Ontario health officials released new COVID-19 projections on Thursday afternoon, showing that daily cases could reach over 9,000 by the end of December.
During a press conference, health officials noted that key indicators of the pandemic are flattening in some regions, but the impact of COVID-19 still varies widely across Ontario.
Dr. Adalsteinn Brown, Dean of the Dalla Lana School of Public Health at the University of Toronto, presented the new data.
When looking at Ontario with 1 to 1.01 case rate growth, case counts would be sitting around the 2,000 range by the end of the tear.
If it is 1.03, it will surpass cases in France but trail behind the UK at over 4,000 daily cases.
And if it is a 1.05 growth, over 9,000 daily cases will be seen in Ontario, surpassing the Netherlands and Michigan.
Recently, Ontario has been in the 1.01 growth range, but Brown said this is a conservative estimation.
Two weeks ago, the province announced projections shows that cases could reach up to 6,500 daily cases by mid-December. Shortly after, Toronto and Peel Region were moved into a lockdown on November 23 to help curb the cases.
He noted that ICU occupancy continues to increase and will hit 200 beds in December under any scenario — the threshold is 150.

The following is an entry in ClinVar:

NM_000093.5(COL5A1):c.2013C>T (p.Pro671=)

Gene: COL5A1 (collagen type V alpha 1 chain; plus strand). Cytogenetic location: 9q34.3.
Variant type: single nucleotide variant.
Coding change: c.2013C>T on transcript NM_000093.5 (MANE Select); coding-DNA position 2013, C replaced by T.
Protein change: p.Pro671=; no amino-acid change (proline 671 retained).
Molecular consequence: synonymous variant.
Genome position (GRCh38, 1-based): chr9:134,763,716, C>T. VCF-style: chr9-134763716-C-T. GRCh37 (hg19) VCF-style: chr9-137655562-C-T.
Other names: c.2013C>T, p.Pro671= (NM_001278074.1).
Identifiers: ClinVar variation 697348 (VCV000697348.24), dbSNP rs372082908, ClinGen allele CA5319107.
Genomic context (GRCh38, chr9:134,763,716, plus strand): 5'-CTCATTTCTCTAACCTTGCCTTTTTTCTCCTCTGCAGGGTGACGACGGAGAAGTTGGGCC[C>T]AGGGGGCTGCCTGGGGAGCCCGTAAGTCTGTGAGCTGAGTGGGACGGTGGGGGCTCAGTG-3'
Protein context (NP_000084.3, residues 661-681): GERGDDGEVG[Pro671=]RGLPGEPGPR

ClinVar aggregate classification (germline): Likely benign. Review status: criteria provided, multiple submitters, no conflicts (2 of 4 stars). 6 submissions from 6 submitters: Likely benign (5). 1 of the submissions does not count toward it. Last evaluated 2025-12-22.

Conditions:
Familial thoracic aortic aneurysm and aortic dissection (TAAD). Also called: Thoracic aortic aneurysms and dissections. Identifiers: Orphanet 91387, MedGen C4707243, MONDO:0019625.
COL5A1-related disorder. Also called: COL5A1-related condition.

It’s also important to note that some communities face a much higher burden from the Pandemic because of long-standing structural factors that lead to higher exposure to COVID-19. One-size-fits-all public health interventions are unlikely to have the same impact in some communities.
When it comes to long-term care homes, while cases are flattening the total mortality rate has increased, with 64 deaths reported last week.
The number of tests being processed within two days is increasing in York Region and Toronto but taking a dip in Peel.
Peel, Toronto, and York are all above the 3% testing positivity threshold with 10.4%, 6.1%, and 5.6% respectively.
Brown said there isn’t a flattening yet, and that “we’re in a fragile, precarious position.”
He also noted that because there is such variation in the regions, it’s more like “micro pandemics” across Ontario.
When looking at weekly infection rates, Peel is in a significant lead with 175 cases per 100,000 with Toronto in second with 95 and York Region with 83.
Brown also pointed to household density and occupation puts individuals most at risk of infection.
This means if one lives in a higher household density and size or if there are more essential service workers, the likelihood of contracting the virus is increased.
And there is a direct correlation with higher case counts amongst residents who do not have “suitable” housing.
Therefore, the one-size-fits-all approach does not work due to various inequities and environmental reasons.
Ontario has reported over 1,000 daily cases for over two weeks. On Thursday, 1,478 were reported, an increase from Wednesday’s 1,373, Tuesday’s 1,009, which was low due to “technical issues,” but a decrease from Monday’s record-breaking 1,589, which beat Saturday’s record-breaking 1,588 at the time, and Sunday’s 1,534.
To date, Ontario has seen 109,361 COVID-19 cases and 3,575 deaths.